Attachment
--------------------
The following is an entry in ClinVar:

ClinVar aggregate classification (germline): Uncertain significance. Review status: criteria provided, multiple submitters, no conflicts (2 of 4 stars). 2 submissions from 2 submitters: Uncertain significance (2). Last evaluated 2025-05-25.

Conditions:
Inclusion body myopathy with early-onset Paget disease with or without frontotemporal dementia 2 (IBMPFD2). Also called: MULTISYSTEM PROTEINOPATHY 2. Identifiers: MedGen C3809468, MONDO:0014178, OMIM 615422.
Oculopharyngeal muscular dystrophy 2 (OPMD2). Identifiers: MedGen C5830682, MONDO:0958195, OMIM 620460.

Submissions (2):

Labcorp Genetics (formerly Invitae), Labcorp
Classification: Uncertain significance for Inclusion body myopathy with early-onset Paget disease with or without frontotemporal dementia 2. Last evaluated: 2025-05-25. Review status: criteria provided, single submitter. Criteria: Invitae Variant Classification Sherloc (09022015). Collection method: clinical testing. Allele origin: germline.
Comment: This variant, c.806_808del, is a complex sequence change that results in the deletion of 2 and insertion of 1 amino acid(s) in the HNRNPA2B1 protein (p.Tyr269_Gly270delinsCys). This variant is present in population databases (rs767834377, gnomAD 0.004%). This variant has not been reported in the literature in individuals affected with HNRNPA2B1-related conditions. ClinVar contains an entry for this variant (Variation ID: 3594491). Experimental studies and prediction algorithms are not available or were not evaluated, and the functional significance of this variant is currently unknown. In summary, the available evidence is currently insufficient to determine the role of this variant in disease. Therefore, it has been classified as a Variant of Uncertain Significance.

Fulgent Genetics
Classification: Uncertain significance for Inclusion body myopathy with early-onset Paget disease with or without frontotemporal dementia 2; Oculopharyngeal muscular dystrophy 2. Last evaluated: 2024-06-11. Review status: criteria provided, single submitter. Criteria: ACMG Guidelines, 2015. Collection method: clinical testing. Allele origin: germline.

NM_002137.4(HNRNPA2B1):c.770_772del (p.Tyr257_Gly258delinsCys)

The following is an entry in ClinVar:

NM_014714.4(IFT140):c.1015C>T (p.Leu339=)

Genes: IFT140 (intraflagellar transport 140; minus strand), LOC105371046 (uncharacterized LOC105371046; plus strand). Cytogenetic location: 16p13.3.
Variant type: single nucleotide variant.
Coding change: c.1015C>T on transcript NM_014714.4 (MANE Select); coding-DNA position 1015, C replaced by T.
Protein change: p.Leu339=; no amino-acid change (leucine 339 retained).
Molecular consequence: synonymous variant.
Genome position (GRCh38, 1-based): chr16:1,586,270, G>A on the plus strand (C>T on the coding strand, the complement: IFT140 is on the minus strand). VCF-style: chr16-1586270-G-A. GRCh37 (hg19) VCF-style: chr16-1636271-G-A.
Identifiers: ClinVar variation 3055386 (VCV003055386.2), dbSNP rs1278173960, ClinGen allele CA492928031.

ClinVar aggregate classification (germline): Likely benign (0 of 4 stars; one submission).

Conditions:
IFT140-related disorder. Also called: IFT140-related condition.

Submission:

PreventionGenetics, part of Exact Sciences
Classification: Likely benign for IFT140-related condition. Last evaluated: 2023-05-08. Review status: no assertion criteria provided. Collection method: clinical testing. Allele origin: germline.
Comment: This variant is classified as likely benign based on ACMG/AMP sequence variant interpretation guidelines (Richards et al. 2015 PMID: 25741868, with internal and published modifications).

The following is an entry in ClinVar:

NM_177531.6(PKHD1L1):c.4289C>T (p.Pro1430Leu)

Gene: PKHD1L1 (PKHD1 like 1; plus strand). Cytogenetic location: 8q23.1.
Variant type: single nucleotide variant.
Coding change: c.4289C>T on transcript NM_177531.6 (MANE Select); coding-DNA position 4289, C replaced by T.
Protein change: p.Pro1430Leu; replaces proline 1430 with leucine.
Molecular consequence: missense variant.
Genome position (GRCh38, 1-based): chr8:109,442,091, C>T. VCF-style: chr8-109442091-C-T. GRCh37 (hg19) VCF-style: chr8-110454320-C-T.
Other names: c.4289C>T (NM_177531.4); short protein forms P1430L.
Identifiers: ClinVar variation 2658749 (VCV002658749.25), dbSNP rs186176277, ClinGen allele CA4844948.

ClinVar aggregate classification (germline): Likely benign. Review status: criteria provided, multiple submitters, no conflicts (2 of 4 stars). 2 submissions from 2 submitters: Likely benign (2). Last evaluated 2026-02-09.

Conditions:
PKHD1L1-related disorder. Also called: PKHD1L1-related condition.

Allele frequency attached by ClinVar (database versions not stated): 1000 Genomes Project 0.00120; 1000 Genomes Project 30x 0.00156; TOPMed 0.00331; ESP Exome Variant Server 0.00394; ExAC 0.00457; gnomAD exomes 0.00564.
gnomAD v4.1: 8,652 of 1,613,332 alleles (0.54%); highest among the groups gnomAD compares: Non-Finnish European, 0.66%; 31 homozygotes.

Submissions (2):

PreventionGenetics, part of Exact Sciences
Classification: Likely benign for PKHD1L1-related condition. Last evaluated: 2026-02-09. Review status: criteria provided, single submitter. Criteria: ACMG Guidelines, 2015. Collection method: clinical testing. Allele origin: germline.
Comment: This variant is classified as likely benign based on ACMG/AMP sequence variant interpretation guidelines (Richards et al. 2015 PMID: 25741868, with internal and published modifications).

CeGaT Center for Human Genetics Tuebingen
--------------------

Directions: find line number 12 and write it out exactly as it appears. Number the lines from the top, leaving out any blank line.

NM_002137.4(HNRNPA2B1):c.770_772del (p.Tyr257_Gly258delinsCys)